Philadelphia Area HP Handheld Club Meeting | Thursday, December 17, 1998

Drexel University

Hewlett-Packard Journal Goes Out of Print

When the latest issue of the HP Journal arrived in the mail a few weeks ago, it seemed a bit different: for it was only four pages long. Since the frequency of the issues was slowed to quarterly, the number of pages had been increased to almost a hundred per issue. Therefore I was surprised to receive this "pamphlet" in lieu of Volume 50, issue number 1. In it was a cover page, a table of contents and a page describing that since the World Wide Web had become ubiquitous, it made more sense for HP to cease physical printing and distribution of the Journal. From this point forward, the HPJ would only be available on HP's web site at as a downloadable document. To me, this is a sad turn of events. No longer will one be able to quickly reference an issue from the bookshelf. Granted, this will save Hewlett-Packard a significant amount of cash, but it always seemed that a printed showcase of the best and brightest from HP's ranks was special. Perhaps the lure of saving the money was just too much for the current crop of purse-string holders. And those issues containing calculator-related articles will be even more treasured now.

PPC CD-ROM #3 and Philly HP Group CD in the Works

Following HP's granting permission to convert the old handhelds' manuals to CD format, I have embarked on two projects at the same time. The first is PPC CD disk #3, which will contain the manuals from the old "Classic" series calculators - the HP35, 45, 55, 65, and 67 scientifics and the HP70 and HP80 business machines. If there is space, the desktop printing HP46 and HP81 will also be included. Some improvements over the first two PPC disks will include all-color pages, higher-resolution scans and (hopefully) a text-search capability.

The other disk project grew out of a handful of requests from out-of-towners to "join" the Philly group as mail-only subscribers to our printed handouts. I have never advocated a subscription service due to the work involved, but perhaps doing a CD containing all the materials from the handouts could be an adequate substitute. My goal here, initially, is to produce a disk containing all the handouts from the 1990's, and offer it for sale to offset the mailing costs incurred over the past several years. Then, as time goes by, more issues may be added to the disk from both newer meetings and older ones as the handouts are scanned in. We'll see what happens.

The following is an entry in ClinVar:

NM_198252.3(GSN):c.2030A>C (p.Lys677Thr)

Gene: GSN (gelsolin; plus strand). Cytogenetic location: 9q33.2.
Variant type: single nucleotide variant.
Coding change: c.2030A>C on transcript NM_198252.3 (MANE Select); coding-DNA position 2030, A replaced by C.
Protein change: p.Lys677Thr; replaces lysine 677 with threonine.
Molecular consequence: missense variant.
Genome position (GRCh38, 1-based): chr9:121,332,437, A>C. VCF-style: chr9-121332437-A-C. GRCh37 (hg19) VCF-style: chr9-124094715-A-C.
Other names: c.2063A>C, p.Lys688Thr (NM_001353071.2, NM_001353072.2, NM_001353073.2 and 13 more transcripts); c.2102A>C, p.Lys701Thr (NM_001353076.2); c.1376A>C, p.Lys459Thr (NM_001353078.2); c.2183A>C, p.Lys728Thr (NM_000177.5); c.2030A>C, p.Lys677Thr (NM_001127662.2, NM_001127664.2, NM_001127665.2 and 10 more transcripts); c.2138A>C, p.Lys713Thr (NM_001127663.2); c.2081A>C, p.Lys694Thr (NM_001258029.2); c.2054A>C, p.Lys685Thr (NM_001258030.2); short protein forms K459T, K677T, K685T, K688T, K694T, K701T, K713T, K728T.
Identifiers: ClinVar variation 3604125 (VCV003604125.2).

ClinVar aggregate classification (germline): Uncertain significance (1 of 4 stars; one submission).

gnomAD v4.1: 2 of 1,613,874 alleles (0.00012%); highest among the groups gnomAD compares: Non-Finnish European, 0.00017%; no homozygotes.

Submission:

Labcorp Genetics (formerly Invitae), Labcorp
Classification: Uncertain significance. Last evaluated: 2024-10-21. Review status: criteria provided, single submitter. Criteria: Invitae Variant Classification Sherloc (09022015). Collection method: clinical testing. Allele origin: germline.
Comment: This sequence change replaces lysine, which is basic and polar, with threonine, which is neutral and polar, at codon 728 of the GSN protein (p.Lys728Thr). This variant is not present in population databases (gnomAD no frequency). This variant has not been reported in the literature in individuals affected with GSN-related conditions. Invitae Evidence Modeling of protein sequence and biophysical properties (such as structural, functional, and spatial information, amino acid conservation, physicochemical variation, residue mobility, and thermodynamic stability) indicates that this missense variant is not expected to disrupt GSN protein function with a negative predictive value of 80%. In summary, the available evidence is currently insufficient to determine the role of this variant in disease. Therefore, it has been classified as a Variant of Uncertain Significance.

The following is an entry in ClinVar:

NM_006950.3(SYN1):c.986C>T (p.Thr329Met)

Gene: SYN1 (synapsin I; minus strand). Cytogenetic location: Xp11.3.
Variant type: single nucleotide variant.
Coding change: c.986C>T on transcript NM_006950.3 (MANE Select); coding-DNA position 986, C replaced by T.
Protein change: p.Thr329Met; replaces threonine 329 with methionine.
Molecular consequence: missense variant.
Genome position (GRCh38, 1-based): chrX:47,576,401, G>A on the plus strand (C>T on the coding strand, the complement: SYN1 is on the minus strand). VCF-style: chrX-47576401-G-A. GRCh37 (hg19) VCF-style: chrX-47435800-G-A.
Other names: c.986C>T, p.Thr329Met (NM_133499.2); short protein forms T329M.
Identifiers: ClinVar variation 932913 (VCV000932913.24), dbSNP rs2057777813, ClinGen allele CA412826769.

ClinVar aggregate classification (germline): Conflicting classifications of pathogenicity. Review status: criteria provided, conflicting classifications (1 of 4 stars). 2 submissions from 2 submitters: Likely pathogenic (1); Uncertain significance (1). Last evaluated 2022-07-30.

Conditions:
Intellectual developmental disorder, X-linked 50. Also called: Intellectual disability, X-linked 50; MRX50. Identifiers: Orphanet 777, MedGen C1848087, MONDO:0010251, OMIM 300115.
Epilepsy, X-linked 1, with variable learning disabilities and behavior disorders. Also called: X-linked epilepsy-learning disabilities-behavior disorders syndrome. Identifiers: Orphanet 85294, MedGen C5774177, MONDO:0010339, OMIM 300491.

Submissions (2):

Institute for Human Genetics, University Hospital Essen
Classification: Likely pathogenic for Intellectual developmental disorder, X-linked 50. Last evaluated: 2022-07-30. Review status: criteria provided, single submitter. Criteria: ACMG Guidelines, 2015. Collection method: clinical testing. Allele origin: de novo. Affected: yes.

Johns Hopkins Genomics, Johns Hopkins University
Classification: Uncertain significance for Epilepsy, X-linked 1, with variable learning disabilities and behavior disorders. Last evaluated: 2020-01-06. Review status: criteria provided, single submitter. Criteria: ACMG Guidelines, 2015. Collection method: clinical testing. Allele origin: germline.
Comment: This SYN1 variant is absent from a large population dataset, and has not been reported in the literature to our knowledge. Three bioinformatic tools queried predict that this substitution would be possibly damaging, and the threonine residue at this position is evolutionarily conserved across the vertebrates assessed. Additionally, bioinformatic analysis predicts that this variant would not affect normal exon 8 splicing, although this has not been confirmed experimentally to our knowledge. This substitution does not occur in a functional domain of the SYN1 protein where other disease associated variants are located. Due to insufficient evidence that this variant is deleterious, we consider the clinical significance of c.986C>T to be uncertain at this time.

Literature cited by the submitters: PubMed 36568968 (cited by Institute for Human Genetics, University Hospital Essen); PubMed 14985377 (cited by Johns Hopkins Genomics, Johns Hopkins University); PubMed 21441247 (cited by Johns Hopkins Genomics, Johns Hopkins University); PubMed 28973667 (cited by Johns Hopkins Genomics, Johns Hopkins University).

New HP "Information Appliance" Scans, Copies and Beams

A recently-introduced handheld product from HP hopes to perform many jobs that a business person on the go might wish to do while on the go. Dubbed the CapShare 910, this device will scan printed material (covering an 8 and a half-inch wide page in two sweeps), capture the data directly in Adobe portable document (pdf) format and then beam it via infrared to either a PC or printer equipped to receive the IR using the HP JetSend protocol. Up to 50 pages may be stored in the AA-battery-powered device. A built-in LCD shows what has been scanned, and the unit automatically aligns the left and right half of the page scans into full pages. This sounds like quite a little marvel at $699.

Jim Lawson's Handi Calc is Branching Out

Recently, Jim Lawson has produced some new printed materials for his Handi Calc HP handheld business, promoting some of the add-on applications books offered by HP. These cover Technical, Mathematics and Business & Finance applications for the full line of machines currently offered. In addition, Jim has decided to begin offering the full line of relatively low-cost Sony Microcassette tape recorders as well. He is familiar with all of them, and can offer a brochure comparing and contrasting the seven models for those who are interested. Jim can be reached at 732-928-9528 on weekday evenings and weekends. I maintain a web page for Handi Calc which may be found at


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